Events at the National Library

National Library of Scotland events are free and take place in our George IV Bridge Building, unless we state otherwise.

Book online or phone 0131 623 3734. Places are limited, so we recommend that you book in advance. 

October events | November events | December events

List updated: 1 October.

For more information, or to join the events mailing list, email


October events

See also: Workshops and tours

'Lifting the lid' exhibition tours

'Lifting the lid' exhibition graphic

Manuscripts Curator Olive Geddes leads an hour-long tour of our exhibition 'Lifting the lid: 400 years of food and drink in Scotland'. In the exhibition we use the Library's rich collections to explore Scotland's changing relationship with food and drink. We show the diversity of Scotland's larder contrasted against some of the myths and traditions of the Scots diet.

14, 21 and 28 October
Free. Book online or phone 0131 623 3734.



National Poetry Day at the National Library

National Poetry Day logo

Staff from the Library and guests lead an informal session of poetry readings on this year's theme, 'light'. Celebrate National Poetry Day by bringing along a favourite poem or send us one in advance by emailing Literature and the Arts Curator Andrew Martin at

8 October
Free. Book online or phone 0131 623 3734.



An illustrated history of Scottish allotments

Photo of Jenny Mollison

Jenny Mollison explores the rich tradition of Scotland's allotments. As relevant today as 100 years ago, allotments have sustained communities through two World Wars and the Depression. Mollison is co-author of 'Raising spirits: Allotments, well-being and community', secretary of the Scottish Allotments and Gardens Society, and writes a regular column in 'The Scotsman'.

12 October
Free. Book online or phone 0131 623 3734.



Scottish Chamber Orchestra and the Library: Folklore and fairy tales

Photo of Rosenna East

Violinist and journalist Rosenna East and guests explore how folklore and fairy tales inspired Jean Sibelius' only opera, 'The maiden in the tower'. Through live music and discussion, the event examines the themes that influenced Sibelius, along with the effect of Finnish culture on contemporary composer Lotta Wennäkoski. The Scottish Chamber Orchestra will perform works by Sibelius, Nielsen and Wennäkoski at Queens Hall, Edinburgh, on 29 October.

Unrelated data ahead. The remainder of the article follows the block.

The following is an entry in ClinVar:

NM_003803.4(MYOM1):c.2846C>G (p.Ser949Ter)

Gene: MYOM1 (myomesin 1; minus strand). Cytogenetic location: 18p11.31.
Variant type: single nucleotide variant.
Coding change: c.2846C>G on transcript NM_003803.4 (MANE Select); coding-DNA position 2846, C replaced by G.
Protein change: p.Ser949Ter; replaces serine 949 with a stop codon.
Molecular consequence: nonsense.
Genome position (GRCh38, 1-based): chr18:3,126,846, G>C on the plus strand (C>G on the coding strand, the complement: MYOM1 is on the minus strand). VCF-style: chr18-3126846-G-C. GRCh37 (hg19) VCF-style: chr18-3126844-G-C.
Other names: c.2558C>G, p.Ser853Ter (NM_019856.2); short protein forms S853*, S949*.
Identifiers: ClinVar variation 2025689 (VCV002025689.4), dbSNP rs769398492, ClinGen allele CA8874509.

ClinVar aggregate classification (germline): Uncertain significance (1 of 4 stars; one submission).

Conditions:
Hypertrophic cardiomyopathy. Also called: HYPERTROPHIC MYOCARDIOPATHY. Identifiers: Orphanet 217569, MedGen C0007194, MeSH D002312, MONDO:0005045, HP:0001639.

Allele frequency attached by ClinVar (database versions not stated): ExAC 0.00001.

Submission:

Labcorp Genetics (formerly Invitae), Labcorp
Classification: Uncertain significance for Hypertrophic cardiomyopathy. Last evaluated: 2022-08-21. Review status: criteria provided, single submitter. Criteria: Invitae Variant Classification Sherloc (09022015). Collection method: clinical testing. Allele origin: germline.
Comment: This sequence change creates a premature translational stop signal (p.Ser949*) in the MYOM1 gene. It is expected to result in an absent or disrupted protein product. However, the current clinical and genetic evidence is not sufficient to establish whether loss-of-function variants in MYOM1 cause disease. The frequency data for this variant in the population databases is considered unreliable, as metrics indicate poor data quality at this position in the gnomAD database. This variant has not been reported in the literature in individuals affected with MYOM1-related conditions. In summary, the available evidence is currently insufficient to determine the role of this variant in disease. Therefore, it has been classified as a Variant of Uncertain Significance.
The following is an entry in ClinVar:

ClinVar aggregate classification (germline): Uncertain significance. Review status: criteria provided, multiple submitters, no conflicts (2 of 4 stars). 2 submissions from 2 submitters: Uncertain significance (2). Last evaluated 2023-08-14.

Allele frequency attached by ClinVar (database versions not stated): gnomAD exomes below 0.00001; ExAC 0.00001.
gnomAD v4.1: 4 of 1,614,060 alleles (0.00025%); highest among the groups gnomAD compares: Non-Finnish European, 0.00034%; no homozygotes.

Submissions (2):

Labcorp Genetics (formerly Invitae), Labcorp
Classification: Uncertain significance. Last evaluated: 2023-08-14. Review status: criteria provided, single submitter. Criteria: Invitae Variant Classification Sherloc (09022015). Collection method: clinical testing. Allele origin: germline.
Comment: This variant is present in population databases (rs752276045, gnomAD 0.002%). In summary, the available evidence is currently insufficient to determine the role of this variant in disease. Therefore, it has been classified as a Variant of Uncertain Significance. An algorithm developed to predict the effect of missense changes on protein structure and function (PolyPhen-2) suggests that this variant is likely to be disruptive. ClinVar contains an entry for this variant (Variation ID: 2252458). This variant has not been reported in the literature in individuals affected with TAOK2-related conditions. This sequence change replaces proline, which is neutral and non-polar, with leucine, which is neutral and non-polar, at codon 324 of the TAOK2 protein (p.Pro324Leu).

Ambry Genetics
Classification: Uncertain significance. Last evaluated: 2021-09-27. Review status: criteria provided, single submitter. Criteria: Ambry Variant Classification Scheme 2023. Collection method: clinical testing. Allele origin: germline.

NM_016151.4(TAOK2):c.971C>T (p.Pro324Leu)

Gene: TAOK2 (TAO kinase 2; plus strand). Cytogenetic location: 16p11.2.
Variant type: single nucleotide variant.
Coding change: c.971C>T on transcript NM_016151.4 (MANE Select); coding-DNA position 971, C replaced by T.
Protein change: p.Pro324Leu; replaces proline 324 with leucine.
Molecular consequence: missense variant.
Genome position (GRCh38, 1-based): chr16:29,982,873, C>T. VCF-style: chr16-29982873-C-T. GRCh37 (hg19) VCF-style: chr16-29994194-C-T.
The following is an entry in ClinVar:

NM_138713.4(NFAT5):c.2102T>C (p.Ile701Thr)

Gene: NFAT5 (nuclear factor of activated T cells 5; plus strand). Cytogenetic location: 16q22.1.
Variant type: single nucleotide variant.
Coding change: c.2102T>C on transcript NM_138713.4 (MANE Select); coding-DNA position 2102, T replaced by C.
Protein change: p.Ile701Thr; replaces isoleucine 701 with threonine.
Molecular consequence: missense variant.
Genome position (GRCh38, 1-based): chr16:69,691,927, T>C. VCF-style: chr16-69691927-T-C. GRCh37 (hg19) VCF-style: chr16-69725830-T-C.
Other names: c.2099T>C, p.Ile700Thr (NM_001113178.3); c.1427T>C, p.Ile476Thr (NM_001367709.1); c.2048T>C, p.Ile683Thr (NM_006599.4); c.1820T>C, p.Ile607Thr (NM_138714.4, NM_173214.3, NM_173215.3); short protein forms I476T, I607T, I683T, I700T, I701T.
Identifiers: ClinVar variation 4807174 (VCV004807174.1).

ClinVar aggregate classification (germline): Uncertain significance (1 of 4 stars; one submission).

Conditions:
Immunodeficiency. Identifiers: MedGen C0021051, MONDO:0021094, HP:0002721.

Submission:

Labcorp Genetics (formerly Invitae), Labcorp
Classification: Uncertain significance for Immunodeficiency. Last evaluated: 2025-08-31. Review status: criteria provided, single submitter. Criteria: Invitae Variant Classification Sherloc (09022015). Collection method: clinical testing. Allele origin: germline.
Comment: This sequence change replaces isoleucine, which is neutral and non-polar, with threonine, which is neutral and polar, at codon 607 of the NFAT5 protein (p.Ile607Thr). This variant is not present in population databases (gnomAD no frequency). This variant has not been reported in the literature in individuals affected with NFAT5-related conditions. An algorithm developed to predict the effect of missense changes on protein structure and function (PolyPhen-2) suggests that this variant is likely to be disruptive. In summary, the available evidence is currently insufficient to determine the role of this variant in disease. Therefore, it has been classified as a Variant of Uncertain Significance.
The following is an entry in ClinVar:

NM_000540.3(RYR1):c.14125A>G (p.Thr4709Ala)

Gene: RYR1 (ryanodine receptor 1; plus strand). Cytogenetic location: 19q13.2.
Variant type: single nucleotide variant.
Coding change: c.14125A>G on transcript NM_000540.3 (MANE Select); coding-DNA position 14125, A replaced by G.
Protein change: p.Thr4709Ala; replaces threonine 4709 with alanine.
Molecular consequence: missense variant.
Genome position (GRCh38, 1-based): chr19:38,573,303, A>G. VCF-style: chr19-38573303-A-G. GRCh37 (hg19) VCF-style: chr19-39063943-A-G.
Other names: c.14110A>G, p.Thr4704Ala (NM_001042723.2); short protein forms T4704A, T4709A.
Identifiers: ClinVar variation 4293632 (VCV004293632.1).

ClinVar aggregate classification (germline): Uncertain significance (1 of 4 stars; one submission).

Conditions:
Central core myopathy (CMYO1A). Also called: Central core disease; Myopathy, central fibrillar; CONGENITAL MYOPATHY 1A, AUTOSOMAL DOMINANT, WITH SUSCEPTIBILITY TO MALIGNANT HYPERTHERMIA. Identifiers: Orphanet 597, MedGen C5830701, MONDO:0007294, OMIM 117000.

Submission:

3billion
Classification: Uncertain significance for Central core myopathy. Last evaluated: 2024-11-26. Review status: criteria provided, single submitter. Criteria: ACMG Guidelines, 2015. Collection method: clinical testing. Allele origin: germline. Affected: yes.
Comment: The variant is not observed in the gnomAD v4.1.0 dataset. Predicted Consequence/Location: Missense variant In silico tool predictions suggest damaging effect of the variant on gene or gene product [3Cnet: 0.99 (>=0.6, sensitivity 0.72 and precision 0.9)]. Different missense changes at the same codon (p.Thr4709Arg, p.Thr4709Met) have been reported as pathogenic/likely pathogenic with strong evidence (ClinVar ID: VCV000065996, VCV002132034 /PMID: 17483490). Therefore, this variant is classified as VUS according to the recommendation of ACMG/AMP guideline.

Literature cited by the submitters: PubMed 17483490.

13 October
Free. Book online or phone 0131 623 3734.



My life in poetry

Photo of Christine de Luca

Edinburgh's Makar (national poet), Christine de Luca, shares the story of her life through the lens of her favourite poems. De Luca talks with Scottish Poetry Library director Robyn Marsack for this 'My life in poetry' event.

14 October

Tickets £3 (concessions: £2). Book 'My life in poetry' with Eventbrite or phone 0131 623 3734.



Creative writing workshop with Catriona Lexy Campbell

Catriona Lexy Campbell

Novelist and children's author Catriona Lexy Campbell leads this dual-language workshop for anyone interested in improving their creative writing and Gaelic language skills. Campbell takes her inspiration from the Library's Gaelic collections. The workshop is open to anyone aged 16 or over, with at least a basic level of Gaelic. A partnership event with Moniack Mhor.

14 October
Venue: The Library, Oban High School

Free. Book online or phone 0131 623 3734.



Capital brewing: History of Edinburgh brewing

Beer barrels pulled by a horse and cart

John Martin from the Scottish Brewing Archive Association talks about Edinburgh's brewing history. At one time, the city had over 40 breweries and was famous for its beers. Martin outlines the interesting and largely unknown stories forming part of the city's history.

15 October
Free. Book online or phone 0131 623 3734.



'The thirty-nine steps' at 100: Celebrating the centenary of John Buchan's 'shocker'

'The 39 steps' book cover

First published in 1915, John Buchan's 'The thirty-nine steps' has had enduring appeal. Literature and the Arts Curator Andrew Martin discusses this classic yarn of a man on the run. The centenary will also be celebrated by the Library's treasures display.

19 October
Free. Book online or phone 0131 623 3734.



The collector: A lurch into the unknown

Detail from the 'Black Acts'

Colin Beattie MSP talks about social and political turmoil through the 17th century, on a journey through Beattie's own collections. Hear about the 1584 'Black Acts' — asserting the supremacy of the king in religious and political matters — along with the 1718 'clearance' eviction letters. Beattie also discusses the Civil War, the Commonwealth, and the Glorious Revolution.

20 October
Free. Book online or phone 0131 623 3734.



'A deep-fried Mars bar?'

Deep fried mars bar

Food researcher Dr Christine Knight from the University of Edinburgh discusses how the deep-fried Mars bar captured the public imagination. It is a notorious emblem for Scotland's diet — and for many, a national embarrassment. But why does a deep-fried chocolate bar provoke such strong reactions?

22 October
Free. Book online or phone 0131 623 3734.



Storytelling Festival: Stories and songs with Mrs Mash